Welcome to Day 2 of Pennywise Presents. If you are here for the first time we are currently in a series featuring all handmade, all under $10. Today Colleen from Just Paint It! is here to show us how to make some festive tealight shades. Colleen has told me for years that painting it easy. I never really believe her but watching her step-by-step instructions I think I could actually handle this one.
This darling little tealight is made from watercolor paper, a wine goblet and a tealight candle, making it a very affordable gift. You can even find the wine goblet and tealights at the Dollar Tree.
One sheet of 9” x 12” watercolor paper
Shade template (provided)
Acrylic paint – white, light blue, black & orange (you can add more colors too – have fun with decorating your snowmen!)
Pouncers – not required, but they certainly speed up the painting Paintbrushes – I used a 3/4 flat, #6 flat and 10-0 liner, but use what you have on hand.
Tea Light Candle
fine tip sharpie, if you don’t want to paint small details
scissors with scalloped edge
If you would rather watch the process then click below…
1. Here’s my fancy-schmancy tealight shade template. It measures approximately 13-1/2” wide by 4-3/4” tall. Depending upon the type of goblet you use, and the height, the overall size might need to be adjusted. Make a pattern out of scratch paper first to check your sizing before using your watercolor paper.
2. When you have your size correct, trace the pattern onto watercolor paper. You can get a pad of watercolor paper at craft stores for under $3. It’s also great for greeting cards & other crafts too. Don’t cut your watercolor paper just yet. Wait until you’re done painting. Moisten your brush with water and dampen the paper, then stroke on a little light blue paint in the damp area. Continue working in sections until you have the entire shade base-coated. Allow it to dry fully.
3. With a little white, paint loose strokes along the top 1/3 to 1/2 of the shade, where you want the sky to be. This will be very faint, so don’t worry about it. It just adds a little background texture to your painting. I promise.
4. Now, paint the bottom with little mounds of of white – just little curves. You don’t have to fill them all the way in. Let some of the blue show thru.
Now for the fun part! The snowmen/family/people. (what do you call snow mommies & girls, anyway?)
5. If you have pouncers, great. If not, use a few bottle caps of different sizes and lightly trace your circles then fill in. Either way works. I use Martha Stewart foam pouncers. First, load one side of the largest with the same blue we used for the background. Pounce the bottoms of your mommy and daddy snowmen, er, people. Then grab the middle sized pouncer and do the same thing. I used the medium size as the base for the kids. Then the smallest one for the parents’ heads. For the kids, just find a small circle – pencil erasers might work fine. Now, let the blue paint dry. Foam pouncers create some texture so there’s more drying time. But . . . you can add a couple trees if you want.
6. You can just draw a trunk and little branches and at the end of the branches make a “Y”. Or two. Or three. With the blue paint. Simple! Try it! When the blue paint dries, topcoat the tree and branches with white.
So far we’ve just used two colors of paint. Pretty economical, huh?
7. When your snow family is dry, flip the pouncers over and dip them in white paint and cover up the blue. Ok, so you won’t actually cover the blue paint. It’ll peek thru when the white dries. So, why bother? Because the blue adds some dimension, without a lotta effort. You wind up having “puffy” snowpeople, not just flat white ones.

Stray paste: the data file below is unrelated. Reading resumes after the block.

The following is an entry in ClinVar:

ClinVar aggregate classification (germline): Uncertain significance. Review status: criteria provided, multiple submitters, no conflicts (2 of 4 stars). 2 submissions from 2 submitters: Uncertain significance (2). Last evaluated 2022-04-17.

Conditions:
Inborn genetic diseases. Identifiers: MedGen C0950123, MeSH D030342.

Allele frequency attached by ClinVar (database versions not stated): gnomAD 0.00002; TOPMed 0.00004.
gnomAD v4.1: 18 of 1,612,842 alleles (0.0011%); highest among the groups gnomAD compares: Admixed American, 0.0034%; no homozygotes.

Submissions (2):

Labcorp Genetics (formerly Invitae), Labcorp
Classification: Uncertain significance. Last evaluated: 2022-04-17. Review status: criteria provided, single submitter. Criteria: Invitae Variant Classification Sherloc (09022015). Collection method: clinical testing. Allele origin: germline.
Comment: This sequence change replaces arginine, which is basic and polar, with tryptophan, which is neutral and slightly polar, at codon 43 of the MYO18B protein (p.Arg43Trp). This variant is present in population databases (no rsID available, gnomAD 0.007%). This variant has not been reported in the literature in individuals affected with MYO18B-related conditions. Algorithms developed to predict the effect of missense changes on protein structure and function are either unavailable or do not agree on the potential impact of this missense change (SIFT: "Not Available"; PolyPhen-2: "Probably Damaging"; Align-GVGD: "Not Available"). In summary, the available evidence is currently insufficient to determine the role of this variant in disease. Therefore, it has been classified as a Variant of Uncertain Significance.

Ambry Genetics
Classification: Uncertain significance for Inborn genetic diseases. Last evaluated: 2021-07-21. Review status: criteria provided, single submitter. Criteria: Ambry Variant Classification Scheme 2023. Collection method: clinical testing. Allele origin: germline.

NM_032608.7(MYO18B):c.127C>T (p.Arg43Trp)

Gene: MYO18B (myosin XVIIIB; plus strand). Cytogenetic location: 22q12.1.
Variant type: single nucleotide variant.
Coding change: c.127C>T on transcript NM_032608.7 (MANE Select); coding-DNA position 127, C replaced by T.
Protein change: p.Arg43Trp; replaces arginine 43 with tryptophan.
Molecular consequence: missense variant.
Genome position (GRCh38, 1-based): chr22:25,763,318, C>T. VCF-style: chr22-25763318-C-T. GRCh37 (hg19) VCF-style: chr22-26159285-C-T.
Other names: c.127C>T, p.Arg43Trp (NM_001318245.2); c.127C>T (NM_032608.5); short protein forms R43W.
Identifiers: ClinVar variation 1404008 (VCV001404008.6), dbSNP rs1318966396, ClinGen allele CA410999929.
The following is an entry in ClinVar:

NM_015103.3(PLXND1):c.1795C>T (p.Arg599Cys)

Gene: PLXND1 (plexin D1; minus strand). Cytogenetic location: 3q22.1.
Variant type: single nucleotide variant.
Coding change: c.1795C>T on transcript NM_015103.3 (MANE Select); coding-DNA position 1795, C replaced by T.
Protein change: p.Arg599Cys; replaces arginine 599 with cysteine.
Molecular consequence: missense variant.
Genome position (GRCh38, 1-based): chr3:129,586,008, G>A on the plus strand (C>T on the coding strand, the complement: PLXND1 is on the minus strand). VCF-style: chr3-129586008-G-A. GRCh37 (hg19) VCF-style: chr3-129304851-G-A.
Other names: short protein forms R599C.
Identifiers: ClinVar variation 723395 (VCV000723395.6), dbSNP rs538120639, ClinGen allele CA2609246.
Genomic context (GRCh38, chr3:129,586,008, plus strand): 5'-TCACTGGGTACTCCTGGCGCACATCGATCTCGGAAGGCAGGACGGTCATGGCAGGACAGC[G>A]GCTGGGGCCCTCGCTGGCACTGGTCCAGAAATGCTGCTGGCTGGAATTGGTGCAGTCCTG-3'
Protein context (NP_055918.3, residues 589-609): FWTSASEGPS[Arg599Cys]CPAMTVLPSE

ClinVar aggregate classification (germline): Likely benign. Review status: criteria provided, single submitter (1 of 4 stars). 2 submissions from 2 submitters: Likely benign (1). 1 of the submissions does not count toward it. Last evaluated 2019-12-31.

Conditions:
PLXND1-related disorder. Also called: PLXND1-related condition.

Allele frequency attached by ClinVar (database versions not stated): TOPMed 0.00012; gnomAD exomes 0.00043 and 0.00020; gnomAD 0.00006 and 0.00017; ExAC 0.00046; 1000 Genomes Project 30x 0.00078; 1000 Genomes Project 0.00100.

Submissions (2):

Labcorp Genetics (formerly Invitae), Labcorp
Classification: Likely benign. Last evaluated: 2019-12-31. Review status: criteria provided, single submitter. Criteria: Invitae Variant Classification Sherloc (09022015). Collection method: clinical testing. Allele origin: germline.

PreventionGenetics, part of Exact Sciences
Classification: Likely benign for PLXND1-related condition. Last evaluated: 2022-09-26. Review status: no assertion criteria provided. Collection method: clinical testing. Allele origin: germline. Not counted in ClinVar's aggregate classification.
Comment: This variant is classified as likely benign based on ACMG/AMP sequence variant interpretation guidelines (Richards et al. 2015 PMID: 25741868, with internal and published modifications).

Still with me? Good! Before you start shaking your head at this next section, lemme give you an escape hatch. . . sshhhh . . . you don’t have to paint the fine black details. You can just use a fine tip Sharpie.
But, hey, if you have a pad of watercolor paper, why not give it a try? You just might surprise yourself and have a lotta fun in the process.
8. Let’s start off with the faces. Black dots for the eyes and teensy-weensy dots for the mouths. Or a line – your choice. A simple top hat for Dad and stick arms. Just like the trees with “Y’s” at the ends. For Mom & the kids I used the same blue, again, painted simple hats and scarves and just a hint of black outlining. You could decorate them however you like with whatever colors you want.
Want some more ideas? I made these snowmen magnetic paperdolls last year with all kinds of clothes. You don’t even have to put clothes on them, if you don’t want to. They’d be cute just in all their snowiness.Once all of your paint has dried it’s time to create the shade.
9. I cut it out first with regular straight scissors, then I use the scalloped ones. It’s up to you but I found it easier that way. After it’s cut out, flip it over and dampen the backside of the shade with water again. Roll it into shape and fasten it with clothespins or paperclips until it dries. Once it’s dried, overlap the edges a bit and glue them together. Any glue will work but if you use a liquid glue, fasten the shade with the clothespins again while it dries.
If you want, you can dress up your wine goblet too. Tie a pretty ribbon on it, stencil some snowflakes, whatever you want to do!
See how the snowpeople have a texture, even after the paint dries? That is from the foam pouncers. And, see how you can’t really see the blue, yet there’s some dimension? It’s an extra step, but I think it adds a lot.
I hope you enjoy this fun & easy paint project as much as I enjoyed sharing it with all of you. If you’d like some more ideas for paint projects, drop by Just Paint It some time. This month I’m starting vlogging, which means at least once a week I’ll have a free painting video tutorial!
Thank you, Beckie, for allowing me to be a part of Pennywise Presents series this year. I can’t wait to see what other gift ideas are coming up!